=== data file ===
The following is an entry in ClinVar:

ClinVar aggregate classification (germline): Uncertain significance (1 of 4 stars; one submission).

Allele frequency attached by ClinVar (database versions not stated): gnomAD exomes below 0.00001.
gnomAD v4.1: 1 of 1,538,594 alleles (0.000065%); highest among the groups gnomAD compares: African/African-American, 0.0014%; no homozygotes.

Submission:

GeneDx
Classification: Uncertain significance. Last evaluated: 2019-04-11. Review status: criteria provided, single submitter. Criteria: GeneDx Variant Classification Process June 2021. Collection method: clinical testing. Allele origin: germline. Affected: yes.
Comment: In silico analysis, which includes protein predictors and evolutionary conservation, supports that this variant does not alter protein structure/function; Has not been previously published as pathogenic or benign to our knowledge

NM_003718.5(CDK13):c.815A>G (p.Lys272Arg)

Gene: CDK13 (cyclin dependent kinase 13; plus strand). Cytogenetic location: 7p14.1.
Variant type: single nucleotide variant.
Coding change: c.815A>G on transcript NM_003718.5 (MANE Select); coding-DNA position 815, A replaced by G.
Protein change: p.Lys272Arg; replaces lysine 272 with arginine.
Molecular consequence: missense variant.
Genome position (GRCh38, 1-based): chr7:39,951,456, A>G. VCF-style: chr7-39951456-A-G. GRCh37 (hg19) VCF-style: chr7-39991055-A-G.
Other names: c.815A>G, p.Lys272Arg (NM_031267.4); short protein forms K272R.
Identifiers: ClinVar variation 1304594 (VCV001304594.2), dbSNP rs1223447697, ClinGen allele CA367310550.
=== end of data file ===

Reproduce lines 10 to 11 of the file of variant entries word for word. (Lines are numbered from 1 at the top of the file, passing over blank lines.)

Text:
Gene: CDK13 (cyclin dependent kinase 13; plus strand). Cytogenetic location: 7p14.1.
Variant type: single nucleotide variant.